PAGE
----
Most automakers holding off on EV price cuts

Brinley said she doesn’t see automakers reliving past mistakes when incentives pushed prices below manufacturing costs in an attempt to inflate demand and keep factories running.

“To cut prices in order to increase sales is dangerous,” she said. “It can put you in a position where you are not making a profit.”

Tesla is in something of a unique position. It is forecasting gross vehicle margins above 20 percent, even after the price reductions.

It also has new factories in Texas and Berlin, along with a recent expansion in China, and it needs growing vehicle orders to support the ramp-up of those facilities.

Tesla produced 1.3 million vehicles last year and is forecasting 1.8 million this year.

But unlike much bigger automakers, Moody said, Tesla does not have the ability to quickly develop new models at lower price points. So to maintain its market share, it is lowering prices on the models it has, pushing price points down from luxury levels.

“I don’t see Tesla being able to come up with two to five more models in the next five years,” Moody said. “Even though they have a dominant part of the electric car marketplace, they also have to pay attention to a very large number of high-quality competitors coming into the marketplace.”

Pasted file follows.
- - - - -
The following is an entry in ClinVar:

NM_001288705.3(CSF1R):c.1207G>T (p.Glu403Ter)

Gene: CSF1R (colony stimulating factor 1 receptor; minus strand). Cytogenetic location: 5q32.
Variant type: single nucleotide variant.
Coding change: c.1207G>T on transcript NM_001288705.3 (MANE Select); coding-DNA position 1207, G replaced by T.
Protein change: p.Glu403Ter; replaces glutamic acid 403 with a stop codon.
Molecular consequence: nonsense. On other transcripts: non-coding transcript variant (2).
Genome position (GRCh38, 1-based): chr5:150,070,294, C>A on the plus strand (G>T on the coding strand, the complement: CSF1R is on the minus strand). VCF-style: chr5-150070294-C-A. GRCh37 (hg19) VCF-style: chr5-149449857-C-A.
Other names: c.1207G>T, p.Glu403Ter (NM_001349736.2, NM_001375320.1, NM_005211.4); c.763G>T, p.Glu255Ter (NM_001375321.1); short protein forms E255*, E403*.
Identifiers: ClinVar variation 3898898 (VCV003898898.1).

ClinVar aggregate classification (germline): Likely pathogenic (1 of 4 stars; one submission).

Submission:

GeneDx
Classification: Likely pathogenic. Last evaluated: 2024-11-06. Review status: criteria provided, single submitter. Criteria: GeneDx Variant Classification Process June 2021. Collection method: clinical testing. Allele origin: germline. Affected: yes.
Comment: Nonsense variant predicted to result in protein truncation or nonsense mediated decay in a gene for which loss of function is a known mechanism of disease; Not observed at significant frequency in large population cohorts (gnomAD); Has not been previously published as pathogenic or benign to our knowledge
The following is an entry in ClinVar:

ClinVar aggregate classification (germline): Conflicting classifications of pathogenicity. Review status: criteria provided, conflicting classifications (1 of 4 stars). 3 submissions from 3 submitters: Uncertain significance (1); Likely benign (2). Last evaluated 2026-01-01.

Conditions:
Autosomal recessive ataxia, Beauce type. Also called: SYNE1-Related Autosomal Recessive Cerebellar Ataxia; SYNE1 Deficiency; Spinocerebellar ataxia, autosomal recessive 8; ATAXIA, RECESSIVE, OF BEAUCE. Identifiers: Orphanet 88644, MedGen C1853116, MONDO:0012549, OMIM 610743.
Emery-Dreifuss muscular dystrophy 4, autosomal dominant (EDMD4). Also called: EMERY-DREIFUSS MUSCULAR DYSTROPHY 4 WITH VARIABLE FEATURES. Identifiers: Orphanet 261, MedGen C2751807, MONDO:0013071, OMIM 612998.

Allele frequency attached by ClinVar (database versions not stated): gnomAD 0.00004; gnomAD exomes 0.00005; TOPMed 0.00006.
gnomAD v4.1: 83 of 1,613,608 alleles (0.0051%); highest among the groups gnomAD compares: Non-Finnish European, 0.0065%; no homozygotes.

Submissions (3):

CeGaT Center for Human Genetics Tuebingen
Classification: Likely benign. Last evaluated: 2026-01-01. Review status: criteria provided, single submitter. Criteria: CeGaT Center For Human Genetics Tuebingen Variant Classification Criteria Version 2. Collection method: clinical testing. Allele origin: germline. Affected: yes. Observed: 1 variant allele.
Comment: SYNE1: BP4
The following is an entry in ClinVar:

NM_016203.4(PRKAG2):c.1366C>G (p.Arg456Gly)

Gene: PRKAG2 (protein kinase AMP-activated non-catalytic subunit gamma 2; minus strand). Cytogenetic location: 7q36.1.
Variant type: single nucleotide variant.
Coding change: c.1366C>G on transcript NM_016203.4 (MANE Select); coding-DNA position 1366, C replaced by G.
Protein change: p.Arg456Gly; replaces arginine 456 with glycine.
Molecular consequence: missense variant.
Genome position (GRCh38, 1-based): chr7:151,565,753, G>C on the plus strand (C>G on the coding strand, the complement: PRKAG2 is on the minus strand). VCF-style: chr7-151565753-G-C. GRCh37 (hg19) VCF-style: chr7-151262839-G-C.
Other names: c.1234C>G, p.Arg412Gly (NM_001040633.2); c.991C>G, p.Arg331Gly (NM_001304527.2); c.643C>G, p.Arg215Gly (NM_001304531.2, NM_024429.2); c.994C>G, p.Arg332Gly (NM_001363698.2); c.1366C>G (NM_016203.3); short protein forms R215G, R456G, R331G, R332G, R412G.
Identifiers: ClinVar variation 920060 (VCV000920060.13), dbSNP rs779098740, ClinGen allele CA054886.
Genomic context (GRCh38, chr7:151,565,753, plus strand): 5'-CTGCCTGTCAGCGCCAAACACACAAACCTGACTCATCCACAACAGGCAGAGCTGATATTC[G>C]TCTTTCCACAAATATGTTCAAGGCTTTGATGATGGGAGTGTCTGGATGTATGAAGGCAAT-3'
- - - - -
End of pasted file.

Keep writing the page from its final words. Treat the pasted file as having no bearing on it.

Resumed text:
Tesla is expected to announce new products on March 1, possibly including an entry-level model starting below the current sticker of its Model 3 sedan at $45,630, including shipping.

Rather than a price war, Moody sees the current situation as a value war.

While early adopters are willing to pay a premium for EVs, mainstream buyers will be more focused on an apples-to-apples comparison with combustion vehicles and hybrids, Moody said. That will require mainstream EVs at mainstream prices with fewer compromises.

“If you price people out of the market because it costs you so much to build the thing, maybe that needs to be reassessed,” Moody said. “The strategy of other automakers — Kia, for example — is probably not to reduce prices but to build lower and lower priced cars that are complementary with what they already have.”

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